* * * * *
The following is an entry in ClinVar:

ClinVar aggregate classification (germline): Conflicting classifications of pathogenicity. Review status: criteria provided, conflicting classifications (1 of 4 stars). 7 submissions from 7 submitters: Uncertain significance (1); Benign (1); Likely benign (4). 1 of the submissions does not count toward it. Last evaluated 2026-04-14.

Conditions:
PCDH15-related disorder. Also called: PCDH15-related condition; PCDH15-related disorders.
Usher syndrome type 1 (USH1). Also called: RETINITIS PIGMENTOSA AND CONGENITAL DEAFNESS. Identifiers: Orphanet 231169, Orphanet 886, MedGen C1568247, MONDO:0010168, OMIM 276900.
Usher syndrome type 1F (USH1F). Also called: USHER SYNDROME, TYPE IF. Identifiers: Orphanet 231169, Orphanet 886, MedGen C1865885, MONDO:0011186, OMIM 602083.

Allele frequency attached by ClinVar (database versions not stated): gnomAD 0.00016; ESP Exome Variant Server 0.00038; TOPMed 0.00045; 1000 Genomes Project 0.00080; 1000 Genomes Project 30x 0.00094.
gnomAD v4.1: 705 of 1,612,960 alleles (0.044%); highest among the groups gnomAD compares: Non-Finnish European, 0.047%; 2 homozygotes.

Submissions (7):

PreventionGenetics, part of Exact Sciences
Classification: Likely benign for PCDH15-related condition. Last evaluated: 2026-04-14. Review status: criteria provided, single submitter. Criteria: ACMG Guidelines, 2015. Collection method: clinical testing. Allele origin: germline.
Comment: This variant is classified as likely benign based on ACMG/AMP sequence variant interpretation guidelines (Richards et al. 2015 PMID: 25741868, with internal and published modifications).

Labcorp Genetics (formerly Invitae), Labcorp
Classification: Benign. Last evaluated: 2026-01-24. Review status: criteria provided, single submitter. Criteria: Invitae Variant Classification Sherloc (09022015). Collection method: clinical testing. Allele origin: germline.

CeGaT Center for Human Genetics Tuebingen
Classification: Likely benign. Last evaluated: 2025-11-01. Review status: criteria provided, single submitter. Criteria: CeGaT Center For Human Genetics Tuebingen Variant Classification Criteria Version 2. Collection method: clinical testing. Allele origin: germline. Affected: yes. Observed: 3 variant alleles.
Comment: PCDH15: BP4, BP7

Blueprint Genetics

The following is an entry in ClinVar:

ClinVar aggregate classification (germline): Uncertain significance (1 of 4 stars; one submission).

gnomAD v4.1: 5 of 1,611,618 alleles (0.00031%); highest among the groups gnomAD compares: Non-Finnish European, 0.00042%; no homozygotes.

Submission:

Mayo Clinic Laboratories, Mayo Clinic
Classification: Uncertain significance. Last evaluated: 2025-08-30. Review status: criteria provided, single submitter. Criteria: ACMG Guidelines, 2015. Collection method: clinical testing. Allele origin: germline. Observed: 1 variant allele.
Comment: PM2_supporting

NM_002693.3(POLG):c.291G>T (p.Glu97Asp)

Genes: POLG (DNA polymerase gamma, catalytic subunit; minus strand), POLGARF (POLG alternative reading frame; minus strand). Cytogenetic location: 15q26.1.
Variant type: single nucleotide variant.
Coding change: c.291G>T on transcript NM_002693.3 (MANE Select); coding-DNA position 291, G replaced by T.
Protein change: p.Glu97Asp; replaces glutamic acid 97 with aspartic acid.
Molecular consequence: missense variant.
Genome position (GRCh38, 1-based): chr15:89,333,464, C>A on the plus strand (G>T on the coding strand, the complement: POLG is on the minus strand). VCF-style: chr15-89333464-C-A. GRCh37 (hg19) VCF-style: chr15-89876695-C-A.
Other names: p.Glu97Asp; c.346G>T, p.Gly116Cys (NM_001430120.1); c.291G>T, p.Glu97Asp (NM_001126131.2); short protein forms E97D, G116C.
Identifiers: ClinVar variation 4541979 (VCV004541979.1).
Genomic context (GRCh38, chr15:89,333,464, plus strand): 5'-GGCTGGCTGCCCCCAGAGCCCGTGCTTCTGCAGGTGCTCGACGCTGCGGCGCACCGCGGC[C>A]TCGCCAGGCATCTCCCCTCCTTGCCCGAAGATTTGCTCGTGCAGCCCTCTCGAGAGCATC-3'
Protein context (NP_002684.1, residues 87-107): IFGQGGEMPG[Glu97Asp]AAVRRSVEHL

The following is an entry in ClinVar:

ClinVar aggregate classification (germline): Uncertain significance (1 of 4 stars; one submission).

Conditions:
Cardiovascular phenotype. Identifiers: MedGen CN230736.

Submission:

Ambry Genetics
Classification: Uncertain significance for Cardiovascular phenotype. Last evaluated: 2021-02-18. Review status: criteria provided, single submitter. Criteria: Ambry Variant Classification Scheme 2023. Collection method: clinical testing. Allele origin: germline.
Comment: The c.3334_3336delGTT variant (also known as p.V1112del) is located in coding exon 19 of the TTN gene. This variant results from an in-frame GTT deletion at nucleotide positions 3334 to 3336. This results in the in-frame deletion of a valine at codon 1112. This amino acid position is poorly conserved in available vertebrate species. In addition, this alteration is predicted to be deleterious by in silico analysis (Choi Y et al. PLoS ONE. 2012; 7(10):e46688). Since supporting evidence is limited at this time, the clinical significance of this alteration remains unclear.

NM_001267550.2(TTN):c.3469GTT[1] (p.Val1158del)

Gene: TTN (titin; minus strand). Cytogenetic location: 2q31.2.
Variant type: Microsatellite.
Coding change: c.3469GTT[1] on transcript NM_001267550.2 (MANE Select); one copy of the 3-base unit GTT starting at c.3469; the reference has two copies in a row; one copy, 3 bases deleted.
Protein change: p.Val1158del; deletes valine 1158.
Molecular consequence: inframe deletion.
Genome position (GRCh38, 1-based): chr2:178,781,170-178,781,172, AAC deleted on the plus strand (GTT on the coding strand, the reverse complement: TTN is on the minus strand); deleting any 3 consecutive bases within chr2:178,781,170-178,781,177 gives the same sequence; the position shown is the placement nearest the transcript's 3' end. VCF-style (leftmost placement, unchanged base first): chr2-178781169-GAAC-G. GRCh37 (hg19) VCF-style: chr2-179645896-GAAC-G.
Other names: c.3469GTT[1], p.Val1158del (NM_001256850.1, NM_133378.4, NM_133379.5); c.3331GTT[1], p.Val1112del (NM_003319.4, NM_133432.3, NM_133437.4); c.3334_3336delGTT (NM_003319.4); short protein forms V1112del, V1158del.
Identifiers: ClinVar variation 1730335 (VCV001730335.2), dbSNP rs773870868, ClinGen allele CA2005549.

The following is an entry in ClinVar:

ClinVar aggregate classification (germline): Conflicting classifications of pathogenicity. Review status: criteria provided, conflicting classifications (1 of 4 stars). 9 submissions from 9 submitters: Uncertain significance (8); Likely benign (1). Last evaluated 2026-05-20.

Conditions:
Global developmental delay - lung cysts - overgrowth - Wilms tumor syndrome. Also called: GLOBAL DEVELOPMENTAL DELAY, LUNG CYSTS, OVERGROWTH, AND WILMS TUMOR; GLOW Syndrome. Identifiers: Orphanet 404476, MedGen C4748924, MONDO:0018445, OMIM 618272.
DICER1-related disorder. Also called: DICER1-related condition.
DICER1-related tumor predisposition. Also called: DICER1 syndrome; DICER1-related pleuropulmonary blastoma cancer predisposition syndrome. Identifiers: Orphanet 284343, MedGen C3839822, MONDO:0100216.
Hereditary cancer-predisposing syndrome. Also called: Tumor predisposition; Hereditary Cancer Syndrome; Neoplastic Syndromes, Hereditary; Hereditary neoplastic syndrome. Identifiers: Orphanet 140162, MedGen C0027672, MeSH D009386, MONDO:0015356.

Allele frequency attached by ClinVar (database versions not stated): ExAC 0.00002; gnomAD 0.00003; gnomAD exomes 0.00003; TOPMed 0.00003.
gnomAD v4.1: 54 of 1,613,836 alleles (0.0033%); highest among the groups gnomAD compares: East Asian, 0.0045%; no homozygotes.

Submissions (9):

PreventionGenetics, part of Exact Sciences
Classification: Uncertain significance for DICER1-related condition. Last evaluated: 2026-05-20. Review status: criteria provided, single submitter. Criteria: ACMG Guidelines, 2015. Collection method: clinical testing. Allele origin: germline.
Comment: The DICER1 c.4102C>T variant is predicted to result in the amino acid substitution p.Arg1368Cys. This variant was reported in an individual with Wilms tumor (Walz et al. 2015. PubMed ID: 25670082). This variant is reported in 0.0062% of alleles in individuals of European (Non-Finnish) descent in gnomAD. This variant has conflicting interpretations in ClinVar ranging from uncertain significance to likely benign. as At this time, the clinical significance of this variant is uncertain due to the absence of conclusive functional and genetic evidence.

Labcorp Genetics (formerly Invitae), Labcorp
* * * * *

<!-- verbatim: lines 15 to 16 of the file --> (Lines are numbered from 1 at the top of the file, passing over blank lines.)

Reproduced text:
CeGaT Center for Human Genetics Tuebingen
Classification: Likely benign. Last evaluated: 2025-11-01. Review status: criteria provided, single submitter. Criteria: CeGaT Center For Human Genetics Tuebingen Variant Classification Criteria Version 2. Collection method: clinical testing. Allele origin: germline. Affected: yes. Observed: 3 variant alleles.